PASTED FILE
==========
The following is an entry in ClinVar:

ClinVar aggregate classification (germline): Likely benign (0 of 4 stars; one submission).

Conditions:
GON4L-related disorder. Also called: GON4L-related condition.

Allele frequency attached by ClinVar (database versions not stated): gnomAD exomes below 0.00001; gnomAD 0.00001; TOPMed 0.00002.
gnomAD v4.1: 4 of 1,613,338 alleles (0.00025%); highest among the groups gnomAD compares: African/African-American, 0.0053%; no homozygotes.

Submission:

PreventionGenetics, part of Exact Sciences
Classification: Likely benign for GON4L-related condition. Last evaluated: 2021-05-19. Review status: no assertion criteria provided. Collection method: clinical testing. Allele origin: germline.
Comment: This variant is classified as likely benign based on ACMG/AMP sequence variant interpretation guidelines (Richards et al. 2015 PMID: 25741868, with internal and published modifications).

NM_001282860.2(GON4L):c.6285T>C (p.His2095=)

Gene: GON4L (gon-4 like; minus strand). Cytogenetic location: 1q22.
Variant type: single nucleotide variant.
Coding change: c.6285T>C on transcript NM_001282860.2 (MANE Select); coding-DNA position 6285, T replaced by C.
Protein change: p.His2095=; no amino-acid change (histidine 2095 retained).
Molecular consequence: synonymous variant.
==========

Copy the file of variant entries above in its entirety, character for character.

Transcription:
The following is an entry in ClinVar:

ClinVar aggregate classification (germline): Likely benign (0 of 4 stars; one submission).

Conditions:
GON4L-related disorder. Also called: GON4L-related condition.

Allele frequency attached by ClinVar (database versions not stated): gnomAD exomes below 0.00001; gnomAD 0.00001; TOPMed 0.00002.
gnomAD v4.1: 4 of 1,613,338 alleles (0.00025%); highest among the groups gnomAD compares: African/African-American, 0.0053%; no homozygotes.

Submission:

PreventionGenetics, part of Exact Sciences
Classification: Likely benign for GON4L-related condition. Last evaluated: 2021-05-19. Review status: no assertion criteria provided. Collection method: clinical testing. Allele origin: germline.
Comment: This variant is classified as likely benign based on ACMG/AMP sequence variant interpretation guidelines (Richards et al. 2015 PMID: 25741868, with internal and published modifications).

NM_001282860.2(GON4L):c.6285T>C (p.His2095=)

Gene: GON4L (gon-4 like; minus strand). Cytogenetic location: 1q22.
Variant type: single nucleotide variant.
Coding change: c.6285T>C on transcript NM_001282860.2 (MANE Select); coding-DNA position 6285, T replaced by C.
Protein change: p.His2095=; no amino-acid change (histidine 2095 retained).
Molecular consequence: synonymous variant.